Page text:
Does your dog go wild when anyone comes to the door? Someone new visiting or a parcel arriving is a very exciting event in the doggie calendar.
This exercise will teach your dog what to do and where to go after the doorbell rings so your guests or delivery people are not accosted by your dog! Rather than hoping your dog will just stop going crazy or wishing you did not have to wrestle your dog away from the door every time you have a visitor, place your bet on a sure thing by training your pup what to do after the doorbell rings.
With some effort on your part and a commitment to practicing with your dog the completion of this doorbell game will make you feel like you just won the lottery!
Teaching your dog an alternative behaviour to barking like a mad thing at the door is complicated by the fact that there are often three triggering events at work here:
Dogs tend to respond to all three and so the secret to doorbell training is to address each of these step by step to make it easier for the dog to succeed.
This exercise aims to:
You will need:
Exercises 5.1, 5.2, 5.3, 6.1, 6.2, 6.3 trained in a variety of places. Exercise 5.4 is also very useful.
Get the Behaviour Started
Before you begin, decide where you would like your dog to go and/or what you would like your dog to do after the doorbell rings.
If your dog has a history of jumping and behaving like a circus act gone mad when the doorbell rings, your goal might be to send him to another room, to a crate, or outside for simplicity or safety reasons.
If your dog just barks or pushes you out of the way to “greet” your guests, you can train a sit or down after the doorbell rings. Your final decision should be one based on safety and realistic expectations. It isn’t reasonable to ask a dog that escapes or has a history of nipping or aggressing when guests first arrive to sit or lie down - however, that is achievable for a friendly dog who just gets overly excited.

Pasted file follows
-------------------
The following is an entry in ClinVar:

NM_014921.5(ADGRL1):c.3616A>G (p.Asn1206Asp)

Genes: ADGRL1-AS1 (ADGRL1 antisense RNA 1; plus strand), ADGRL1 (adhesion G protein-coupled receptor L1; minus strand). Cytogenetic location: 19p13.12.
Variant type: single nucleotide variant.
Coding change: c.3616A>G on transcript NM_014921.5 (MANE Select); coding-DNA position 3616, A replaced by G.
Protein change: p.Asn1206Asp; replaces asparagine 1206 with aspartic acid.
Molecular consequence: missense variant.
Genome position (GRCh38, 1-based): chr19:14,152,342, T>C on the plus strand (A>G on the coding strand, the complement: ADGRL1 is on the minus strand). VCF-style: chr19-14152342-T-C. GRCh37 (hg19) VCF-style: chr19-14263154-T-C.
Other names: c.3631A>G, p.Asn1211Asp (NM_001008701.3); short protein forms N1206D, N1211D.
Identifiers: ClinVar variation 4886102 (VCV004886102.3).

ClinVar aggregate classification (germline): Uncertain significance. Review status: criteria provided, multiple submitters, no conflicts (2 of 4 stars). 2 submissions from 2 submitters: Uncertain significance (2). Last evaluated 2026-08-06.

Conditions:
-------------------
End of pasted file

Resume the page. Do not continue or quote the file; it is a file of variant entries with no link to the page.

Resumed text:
Reaching out to touch the doorknob is often one of the triggers that sends an already excited dog over the top with anticipation that someone is visiting or is a potential intruder. This being the case, it’s important that you first train your dog to calm down and give you space so you can actually walk to the door unencumbered and without a wrestling match. Once you have this component, you can inform your guests that you will be with them in a moment, just before you direct your dog what to do, and before actually opening the door.
Step 1 - Teach your dog to move away from the door as you reach for the doorknob.
The preliminary step in training this diversion exercise is to teach your dog to move away from the door as you reach for the doorknob, one of the three triggering events. During the early stages of this training, your dog doesn’t have to do anything except move away from the door, so don't also ask for a sit or other trained behaviours just yet.
Invite your dog to come with you to the closed front door. If you are using a clicker, place a number of treats in the hand with your clicker (you want the other hand free), take a deep breath, reach out with your empty hand, and touch the door handle while you observe your dog. Watch your dog carefully since you will be looking for subtle movements during these early stages. At this point, be sure to not open the door, just jiggle the door handle.
Let your dog move around freely, but look for any movement away from the door. Use your marker and treat when your dog moves or backs away even the tiniest bit. Mark and treat again once your dog is in a position away from the door, toss the treats to him so he doesn't have to move toward you to get his reward. Release your dog with “All done” or another release cue. Repeat this several times.
Step 2 - Approach the door from different directions
As you practice this, approach the door from several different areas in your home, rewarding your dog for any movement away until you have repeated this eight to ten times. You want to vary your approach to the door so your actions are similar to when you actually go to the door after the bell rings. Be sure to tell your dog “All done” or use another release cue after each successful movement away from the door. Remember to take breaks between your practice sessions.
Continue to practice just holding the door handle and then marking and treating for movement away from the door. When you see that your dog has figured out that the mark is happening by moving away after you touch the doorknob, you are ready to train the next step.
Keep in Mind